This free bonus chapter shares a story not in the main novel, Wide as the Wind. It addresses how Miru, the main character, earned his secret name. Whether you have already read the novel and would like some extra background, or if you want to "test the waters" before you read Wide as the Wind, this standalone chapter will provide extra insight into our young hero, Miru.Tricked into going to Ireland by a wicked leprechaun, Astro and the gang are forced to find the King’s special pet.Only this pet is not the type of animal any dog should be made to save.It’s wicked and cruel and can make you obey its every command just by purring!That’s right - the dogs are sent all over Ireland to save a cat!On the way, they encounter a whole host of magical creatures, stunning scenery and not to mention, a very polite donkey.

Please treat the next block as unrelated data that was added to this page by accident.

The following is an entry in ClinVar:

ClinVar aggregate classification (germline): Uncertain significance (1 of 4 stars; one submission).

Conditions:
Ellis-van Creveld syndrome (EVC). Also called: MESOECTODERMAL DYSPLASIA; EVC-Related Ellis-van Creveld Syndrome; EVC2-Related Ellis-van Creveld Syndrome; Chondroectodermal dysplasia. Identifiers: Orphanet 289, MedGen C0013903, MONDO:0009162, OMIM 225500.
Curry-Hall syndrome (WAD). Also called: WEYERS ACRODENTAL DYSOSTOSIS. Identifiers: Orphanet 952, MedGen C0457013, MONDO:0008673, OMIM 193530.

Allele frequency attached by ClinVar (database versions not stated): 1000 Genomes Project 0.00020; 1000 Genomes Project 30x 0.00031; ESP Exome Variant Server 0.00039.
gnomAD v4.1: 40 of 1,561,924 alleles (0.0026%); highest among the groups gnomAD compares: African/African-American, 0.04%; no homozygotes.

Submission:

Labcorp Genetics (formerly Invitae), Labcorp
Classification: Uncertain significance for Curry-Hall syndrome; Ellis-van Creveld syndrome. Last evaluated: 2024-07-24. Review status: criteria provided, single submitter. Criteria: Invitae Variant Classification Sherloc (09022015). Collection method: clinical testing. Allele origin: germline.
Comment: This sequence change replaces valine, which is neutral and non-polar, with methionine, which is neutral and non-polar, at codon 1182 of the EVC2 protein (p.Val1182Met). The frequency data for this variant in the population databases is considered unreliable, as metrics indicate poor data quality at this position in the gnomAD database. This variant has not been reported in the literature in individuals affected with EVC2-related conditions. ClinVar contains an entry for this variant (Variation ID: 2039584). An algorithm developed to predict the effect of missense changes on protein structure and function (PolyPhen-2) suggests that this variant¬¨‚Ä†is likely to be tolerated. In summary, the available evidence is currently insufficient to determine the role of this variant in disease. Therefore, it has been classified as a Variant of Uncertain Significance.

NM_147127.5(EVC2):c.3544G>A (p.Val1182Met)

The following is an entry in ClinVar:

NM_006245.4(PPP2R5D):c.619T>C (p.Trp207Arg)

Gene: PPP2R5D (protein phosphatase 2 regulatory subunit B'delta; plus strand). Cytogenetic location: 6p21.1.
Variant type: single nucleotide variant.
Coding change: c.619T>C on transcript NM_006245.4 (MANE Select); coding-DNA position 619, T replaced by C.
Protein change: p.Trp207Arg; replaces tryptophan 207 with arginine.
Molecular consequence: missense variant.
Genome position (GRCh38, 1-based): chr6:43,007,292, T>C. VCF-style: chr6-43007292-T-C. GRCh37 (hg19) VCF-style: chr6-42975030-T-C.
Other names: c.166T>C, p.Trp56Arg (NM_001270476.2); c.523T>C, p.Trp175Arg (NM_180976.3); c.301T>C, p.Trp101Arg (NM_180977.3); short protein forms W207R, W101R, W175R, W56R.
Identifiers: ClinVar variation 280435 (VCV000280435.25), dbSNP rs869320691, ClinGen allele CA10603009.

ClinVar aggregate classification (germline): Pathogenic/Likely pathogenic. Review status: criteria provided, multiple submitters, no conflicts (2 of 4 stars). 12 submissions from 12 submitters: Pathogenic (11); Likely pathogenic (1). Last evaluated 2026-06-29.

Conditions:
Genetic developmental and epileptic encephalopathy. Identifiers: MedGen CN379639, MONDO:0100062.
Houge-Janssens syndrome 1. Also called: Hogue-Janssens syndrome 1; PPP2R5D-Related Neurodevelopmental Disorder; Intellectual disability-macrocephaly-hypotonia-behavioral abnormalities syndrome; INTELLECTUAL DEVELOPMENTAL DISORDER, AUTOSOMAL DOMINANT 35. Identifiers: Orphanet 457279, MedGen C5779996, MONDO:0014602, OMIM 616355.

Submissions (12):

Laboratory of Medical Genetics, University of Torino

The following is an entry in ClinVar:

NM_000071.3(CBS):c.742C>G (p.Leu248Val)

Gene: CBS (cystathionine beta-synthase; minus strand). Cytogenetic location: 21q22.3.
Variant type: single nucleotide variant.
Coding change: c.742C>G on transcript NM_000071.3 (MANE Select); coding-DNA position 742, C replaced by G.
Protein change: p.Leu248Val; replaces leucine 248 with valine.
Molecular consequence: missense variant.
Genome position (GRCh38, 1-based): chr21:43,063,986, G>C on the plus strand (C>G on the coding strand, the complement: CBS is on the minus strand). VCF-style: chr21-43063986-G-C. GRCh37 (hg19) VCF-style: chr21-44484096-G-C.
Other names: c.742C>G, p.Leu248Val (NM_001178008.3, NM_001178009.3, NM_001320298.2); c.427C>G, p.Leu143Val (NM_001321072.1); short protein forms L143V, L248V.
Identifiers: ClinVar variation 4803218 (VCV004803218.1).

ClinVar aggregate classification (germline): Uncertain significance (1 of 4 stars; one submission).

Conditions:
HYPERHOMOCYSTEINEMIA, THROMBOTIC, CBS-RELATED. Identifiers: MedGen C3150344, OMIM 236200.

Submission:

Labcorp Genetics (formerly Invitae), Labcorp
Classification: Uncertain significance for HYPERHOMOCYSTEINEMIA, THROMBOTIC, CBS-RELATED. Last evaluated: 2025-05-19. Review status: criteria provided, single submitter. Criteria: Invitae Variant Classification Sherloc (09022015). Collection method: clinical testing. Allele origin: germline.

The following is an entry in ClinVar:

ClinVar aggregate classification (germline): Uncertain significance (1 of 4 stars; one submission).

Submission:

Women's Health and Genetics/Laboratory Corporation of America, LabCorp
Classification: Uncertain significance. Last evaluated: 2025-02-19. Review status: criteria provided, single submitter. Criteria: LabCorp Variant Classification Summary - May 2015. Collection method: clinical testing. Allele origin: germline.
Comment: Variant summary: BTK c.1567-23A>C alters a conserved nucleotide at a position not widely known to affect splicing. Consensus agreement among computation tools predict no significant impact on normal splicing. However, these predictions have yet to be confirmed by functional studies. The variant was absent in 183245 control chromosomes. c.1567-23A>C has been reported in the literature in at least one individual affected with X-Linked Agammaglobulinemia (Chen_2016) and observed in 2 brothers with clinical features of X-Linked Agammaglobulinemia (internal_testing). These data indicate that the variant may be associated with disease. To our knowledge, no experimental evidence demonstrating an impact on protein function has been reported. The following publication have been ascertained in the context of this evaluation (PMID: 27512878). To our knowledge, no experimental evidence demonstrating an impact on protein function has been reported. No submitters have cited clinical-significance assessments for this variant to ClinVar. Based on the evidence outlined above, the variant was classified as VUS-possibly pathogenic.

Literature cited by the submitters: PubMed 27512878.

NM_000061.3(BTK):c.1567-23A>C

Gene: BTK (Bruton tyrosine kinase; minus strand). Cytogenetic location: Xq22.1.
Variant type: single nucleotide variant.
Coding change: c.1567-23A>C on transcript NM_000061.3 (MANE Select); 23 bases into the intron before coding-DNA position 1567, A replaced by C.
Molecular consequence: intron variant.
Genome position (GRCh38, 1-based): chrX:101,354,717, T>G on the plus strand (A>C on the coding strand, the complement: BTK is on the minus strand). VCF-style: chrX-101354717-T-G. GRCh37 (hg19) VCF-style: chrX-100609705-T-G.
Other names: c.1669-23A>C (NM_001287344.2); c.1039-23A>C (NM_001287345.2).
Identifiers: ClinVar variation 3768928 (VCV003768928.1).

In Carlos Rojas's imaginative novel, the Spanish poet Federico García Lorca, murdered by Francoist rebels in August 1936, finds himself in an inferno that somehow resembles Breughel's Tower of Babel. He sits alone in a small theater in this private hell, viewing scenes from his own life performed over and over and over. Unexpectedly, two doppelgängers appear, one a middle-aged Lorca, the other an irascible octogenarian self, and the poet faces a nightmarish confusion of alternative identities and destinies.Carlos Rojas uses a fantastic premise—García Lorca in hell—to reexamine the poet's life and speculate on alternatives to his tragic end. Rojas creates with a surrealist's eye and a moral philosopher's mind. He conjures a profoundly original world, and in so doing earns a place among such international peers as Gabriel García Márquez, Philip Roth, J. M. Coetzee, and José Saramago.